“I got stopped by moms and other attendees at the play and they were asking me if she took any special personal acting training,” Fields said. “At that time I was a single mom, I couldn’t afford anything like that, and I didn’t even know that was something that Stori was even interested in, but I saw something very different on that stage. I literally thought she was doing the most. I really did. But at that moment, that’s when I realized that she had this ‘It’ factor.”
Ayers earned her bachelor’s degree from Mary Baldwin University, but it was when she was pursuing her master’s degree in acting at Penn State University that she got her big break as the lead role of Raylynn in Blood at the Root. Playwright Dominique Morisseau wrote the play for the 2014 graduating class, and wrote Raylynn specifically for Ayers.
After the initial run at Penn State, Ayers and her classmates raised $250,000 by performing at all of Penn State’s branch campuses — funds which numerous organizations from the university (including the Penn State School of Theatre and the Office of the Executive Vice President and Provost) matched. Subsequently, the show was able to tour internationally. Ayers and her class brought the show to the Kennedy Center in Washington D.C., New York City, Scotland, South Africa and Australia. In Australia, she and the cast won a Graham F. Smith Peace Foundation Prize for the show’s message and themes.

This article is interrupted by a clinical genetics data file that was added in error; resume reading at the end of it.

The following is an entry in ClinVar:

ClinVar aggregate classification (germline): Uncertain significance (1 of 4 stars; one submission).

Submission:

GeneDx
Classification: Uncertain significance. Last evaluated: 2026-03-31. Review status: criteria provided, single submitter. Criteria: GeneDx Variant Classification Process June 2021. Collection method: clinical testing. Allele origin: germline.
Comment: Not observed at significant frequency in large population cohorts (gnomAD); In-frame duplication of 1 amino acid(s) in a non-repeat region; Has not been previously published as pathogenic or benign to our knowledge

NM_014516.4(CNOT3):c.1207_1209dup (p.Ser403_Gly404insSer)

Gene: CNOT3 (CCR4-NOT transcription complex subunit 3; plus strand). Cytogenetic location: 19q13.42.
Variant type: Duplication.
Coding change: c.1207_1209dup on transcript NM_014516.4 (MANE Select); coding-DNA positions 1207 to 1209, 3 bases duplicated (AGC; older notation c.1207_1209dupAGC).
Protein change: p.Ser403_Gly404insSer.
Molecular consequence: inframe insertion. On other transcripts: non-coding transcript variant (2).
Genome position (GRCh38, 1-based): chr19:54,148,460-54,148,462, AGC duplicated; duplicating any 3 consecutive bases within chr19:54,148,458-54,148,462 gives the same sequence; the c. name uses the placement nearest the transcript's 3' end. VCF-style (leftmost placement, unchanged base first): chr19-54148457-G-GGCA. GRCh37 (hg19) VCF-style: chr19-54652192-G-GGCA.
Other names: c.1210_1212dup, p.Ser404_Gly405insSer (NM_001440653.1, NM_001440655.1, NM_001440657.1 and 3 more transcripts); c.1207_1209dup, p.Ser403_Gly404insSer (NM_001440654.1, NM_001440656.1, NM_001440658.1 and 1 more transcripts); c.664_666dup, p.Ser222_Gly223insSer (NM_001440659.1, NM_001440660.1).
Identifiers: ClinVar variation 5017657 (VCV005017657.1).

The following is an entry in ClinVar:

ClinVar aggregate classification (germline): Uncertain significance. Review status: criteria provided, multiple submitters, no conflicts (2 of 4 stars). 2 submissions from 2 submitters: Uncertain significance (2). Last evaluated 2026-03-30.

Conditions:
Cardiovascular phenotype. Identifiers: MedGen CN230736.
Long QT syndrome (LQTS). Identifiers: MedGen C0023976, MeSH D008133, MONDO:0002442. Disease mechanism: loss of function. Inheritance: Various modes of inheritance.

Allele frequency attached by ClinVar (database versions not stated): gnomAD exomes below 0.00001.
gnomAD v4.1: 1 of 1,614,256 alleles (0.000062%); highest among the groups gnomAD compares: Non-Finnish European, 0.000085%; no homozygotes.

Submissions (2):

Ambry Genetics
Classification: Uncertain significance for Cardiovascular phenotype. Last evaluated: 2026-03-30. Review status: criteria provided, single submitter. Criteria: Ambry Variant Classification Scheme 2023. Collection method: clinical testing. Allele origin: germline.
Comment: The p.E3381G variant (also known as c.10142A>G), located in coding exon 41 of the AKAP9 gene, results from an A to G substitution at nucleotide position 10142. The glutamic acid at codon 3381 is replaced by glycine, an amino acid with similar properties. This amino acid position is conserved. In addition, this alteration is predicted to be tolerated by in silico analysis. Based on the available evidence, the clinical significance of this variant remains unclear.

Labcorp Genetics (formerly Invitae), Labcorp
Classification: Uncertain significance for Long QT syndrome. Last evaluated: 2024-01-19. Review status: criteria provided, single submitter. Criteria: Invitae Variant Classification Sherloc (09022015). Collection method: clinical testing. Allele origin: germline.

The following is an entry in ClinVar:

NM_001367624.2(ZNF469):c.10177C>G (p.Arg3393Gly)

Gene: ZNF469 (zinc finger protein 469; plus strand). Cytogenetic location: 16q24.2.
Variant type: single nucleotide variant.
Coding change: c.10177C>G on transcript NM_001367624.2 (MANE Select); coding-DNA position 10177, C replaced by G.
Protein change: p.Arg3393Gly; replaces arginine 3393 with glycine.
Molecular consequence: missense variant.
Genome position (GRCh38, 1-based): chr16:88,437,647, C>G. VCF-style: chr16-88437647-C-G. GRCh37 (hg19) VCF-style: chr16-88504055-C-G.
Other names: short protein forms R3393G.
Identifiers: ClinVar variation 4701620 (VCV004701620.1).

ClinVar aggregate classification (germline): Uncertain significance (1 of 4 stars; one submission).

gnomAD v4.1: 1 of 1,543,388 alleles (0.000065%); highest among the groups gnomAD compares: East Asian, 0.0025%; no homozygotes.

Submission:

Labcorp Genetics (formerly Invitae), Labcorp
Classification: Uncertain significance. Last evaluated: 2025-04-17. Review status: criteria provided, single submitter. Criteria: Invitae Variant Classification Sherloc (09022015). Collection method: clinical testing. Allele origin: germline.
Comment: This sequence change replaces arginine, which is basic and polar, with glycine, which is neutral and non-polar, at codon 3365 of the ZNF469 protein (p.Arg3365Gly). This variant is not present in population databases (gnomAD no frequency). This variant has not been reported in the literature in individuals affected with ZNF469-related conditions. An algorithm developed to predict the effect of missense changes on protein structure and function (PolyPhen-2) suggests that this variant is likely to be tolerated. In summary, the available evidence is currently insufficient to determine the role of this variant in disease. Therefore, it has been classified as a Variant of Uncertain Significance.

While the show already meant a great deal to the original cast and crew, the continuous headlines of Black men dying at the hands of police pushed them even further, implementing community outreach in the places they brought the show.
After the first show in South Africa, when the cast and crew looked at their phones, they learned about the shooting of Trayvon Martin. After a show in Scotland, they learned of the death of Eric Garner at the hands of the New York Police Department after illegally selling loose cigarettes.
“Things kept happening that made us feel like we needed to keep doing the work,” Ayers said. “And that’s really what kept the engine going.”